Canon exposure problems

Discussion in 'Canon' started by Doug Cunningly, Jan 23, 2004.

  1. I've been using Canons since '73. I've gone through a B+H FD35, an AV-1,
    and two t90s.

    They all seem to have the same problem as time goes on, which is
    underexposure. I change batteries but it doesn't seem to make a difference.
    I generally compensate by adjusting the film speed down half to a full stop
    and it takes care of it.

    But why does this happen? I'd assume it's not the lenses, since one of the
    t90's works OK. If it was the shutter aging, I'd expect overexposure not
    underexposure. So it must be the metering.

    Anybody else have this problem with Canon's? Is there an internal
    adjustment they can make, especially for the t90? I'd hate to spend 50 or
    60 dollars for an estimate only to have them tell me they can't fix it.

    Thanks, Doug
     
    Doug Cunningly, Jan 23, 2004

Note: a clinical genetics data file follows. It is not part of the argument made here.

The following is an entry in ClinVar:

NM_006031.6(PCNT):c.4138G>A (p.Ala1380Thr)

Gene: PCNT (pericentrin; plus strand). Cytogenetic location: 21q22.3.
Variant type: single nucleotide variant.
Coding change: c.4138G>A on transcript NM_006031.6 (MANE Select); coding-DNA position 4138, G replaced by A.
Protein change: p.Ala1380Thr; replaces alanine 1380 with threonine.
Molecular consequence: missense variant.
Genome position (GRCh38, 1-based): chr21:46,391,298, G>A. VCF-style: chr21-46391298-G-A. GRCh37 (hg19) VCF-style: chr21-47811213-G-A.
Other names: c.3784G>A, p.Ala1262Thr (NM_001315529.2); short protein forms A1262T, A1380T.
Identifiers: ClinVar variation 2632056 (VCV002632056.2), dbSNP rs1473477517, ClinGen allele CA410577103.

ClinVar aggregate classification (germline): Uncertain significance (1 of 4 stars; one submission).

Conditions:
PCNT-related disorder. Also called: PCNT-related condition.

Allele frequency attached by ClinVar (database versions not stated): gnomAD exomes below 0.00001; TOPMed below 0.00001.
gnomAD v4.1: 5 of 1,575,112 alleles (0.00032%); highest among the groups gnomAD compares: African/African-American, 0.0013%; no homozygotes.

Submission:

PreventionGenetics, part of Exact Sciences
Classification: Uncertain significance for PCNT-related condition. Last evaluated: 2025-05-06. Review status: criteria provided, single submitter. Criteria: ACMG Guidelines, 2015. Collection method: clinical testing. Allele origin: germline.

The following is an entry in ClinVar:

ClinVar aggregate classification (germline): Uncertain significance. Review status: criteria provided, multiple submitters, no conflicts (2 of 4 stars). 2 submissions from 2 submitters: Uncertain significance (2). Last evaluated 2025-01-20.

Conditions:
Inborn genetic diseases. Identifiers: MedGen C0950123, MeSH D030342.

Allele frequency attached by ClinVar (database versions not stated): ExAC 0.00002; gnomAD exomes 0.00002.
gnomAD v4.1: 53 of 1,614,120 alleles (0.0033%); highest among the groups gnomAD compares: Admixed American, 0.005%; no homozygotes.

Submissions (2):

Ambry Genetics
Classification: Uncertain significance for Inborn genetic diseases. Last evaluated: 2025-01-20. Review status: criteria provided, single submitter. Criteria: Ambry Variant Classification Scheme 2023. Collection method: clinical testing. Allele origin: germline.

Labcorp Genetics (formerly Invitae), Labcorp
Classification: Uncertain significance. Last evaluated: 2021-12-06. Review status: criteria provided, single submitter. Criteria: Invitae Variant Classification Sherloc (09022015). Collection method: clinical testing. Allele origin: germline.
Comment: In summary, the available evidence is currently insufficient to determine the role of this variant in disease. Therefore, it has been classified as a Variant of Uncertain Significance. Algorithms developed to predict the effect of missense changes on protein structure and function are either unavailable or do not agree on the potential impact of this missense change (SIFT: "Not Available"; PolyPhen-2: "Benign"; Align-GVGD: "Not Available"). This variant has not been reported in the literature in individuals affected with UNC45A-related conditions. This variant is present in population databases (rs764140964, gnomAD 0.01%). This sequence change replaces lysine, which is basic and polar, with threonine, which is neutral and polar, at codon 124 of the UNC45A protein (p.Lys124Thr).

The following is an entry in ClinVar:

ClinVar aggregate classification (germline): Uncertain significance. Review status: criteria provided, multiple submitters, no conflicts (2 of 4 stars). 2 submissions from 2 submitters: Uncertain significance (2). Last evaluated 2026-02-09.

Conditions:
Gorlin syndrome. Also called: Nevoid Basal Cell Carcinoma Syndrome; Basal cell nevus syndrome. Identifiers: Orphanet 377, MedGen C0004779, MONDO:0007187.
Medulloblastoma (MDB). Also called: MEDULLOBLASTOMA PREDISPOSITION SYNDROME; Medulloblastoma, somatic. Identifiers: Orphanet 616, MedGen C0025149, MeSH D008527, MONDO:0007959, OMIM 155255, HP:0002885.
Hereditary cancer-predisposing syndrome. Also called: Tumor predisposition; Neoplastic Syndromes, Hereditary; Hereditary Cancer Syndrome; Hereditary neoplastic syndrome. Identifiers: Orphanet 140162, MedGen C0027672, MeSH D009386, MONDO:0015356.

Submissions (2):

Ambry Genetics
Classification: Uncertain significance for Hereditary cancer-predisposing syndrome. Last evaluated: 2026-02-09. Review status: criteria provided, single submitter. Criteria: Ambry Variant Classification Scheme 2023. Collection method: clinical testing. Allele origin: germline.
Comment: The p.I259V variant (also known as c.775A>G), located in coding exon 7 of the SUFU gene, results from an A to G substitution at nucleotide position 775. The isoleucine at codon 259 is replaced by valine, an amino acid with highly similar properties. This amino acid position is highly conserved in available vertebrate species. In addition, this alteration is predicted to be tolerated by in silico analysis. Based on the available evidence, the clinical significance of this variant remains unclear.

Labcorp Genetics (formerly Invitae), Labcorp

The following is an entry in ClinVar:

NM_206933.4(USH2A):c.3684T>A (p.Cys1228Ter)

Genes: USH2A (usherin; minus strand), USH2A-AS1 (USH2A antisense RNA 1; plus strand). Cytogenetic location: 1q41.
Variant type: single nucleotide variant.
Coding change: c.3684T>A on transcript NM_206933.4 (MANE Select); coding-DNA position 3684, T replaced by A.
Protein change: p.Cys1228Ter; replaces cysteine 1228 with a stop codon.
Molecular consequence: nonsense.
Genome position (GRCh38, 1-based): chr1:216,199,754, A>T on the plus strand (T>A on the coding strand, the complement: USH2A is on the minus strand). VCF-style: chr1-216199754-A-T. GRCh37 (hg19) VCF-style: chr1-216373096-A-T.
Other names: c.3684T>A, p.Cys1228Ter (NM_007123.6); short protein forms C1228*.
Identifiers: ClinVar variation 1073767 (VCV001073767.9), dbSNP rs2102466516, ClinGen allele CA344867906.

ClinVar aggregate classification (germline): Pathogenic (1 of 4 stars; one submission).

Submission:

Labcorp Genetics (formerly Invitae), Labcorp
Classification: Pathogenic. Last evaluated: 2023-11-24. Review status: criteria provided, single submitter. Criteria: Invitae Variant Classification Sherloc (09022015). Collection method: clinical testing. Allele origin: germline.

#1
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  2. Doug Cunningly

    Slingblade Guest

    Been using an A-1 and FTb for about 20 years...never had these
    problems.
     
    Slingblade, Jan 23, 2004
    #2
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  3. Doug Cunningly

    Roger Guest

    My EOS1000 has consistently underexposed since I had it - I sent it back to
    Canon and they told me the meter was fine. I think its a function of the
    evaluative zone program that Canon uses because the Spot meter is much
    better - so much so that I nearly always use it instead. That said, dialling
    in 1/2 a stop over-exposure always does the trick too.

    The UK photography magazine 'Photography Monthly' showed some test pictures
    from the budget EOS300v and the Minolta Dynax 3L. Guess what - the Canon's
    35 zone evaluative metering was underexposed whereas the Minolta was
    absolutely spot on. This apparently uses A 14-zone 'honeycomb' pattern.

    My (limited) experience tells me that Canon's idea of 'correct exposure' may
    just be a little out!

    Roger
     
    Roger, Jan 25, 2004
    #3
  4. Doug Cunningly

    Alan Kerr Guest

    All the Canons seem to and are even worse when using their flash system.
    I changed to Minolta several years ago because of their accurate
    metering and superior flash system and couldn't be happier (saved a few
    bucks too). Now I just need a decent DSLR from Minolta.

    Alan
     
    Alan Kerr, Jan 27, 2004
    #4
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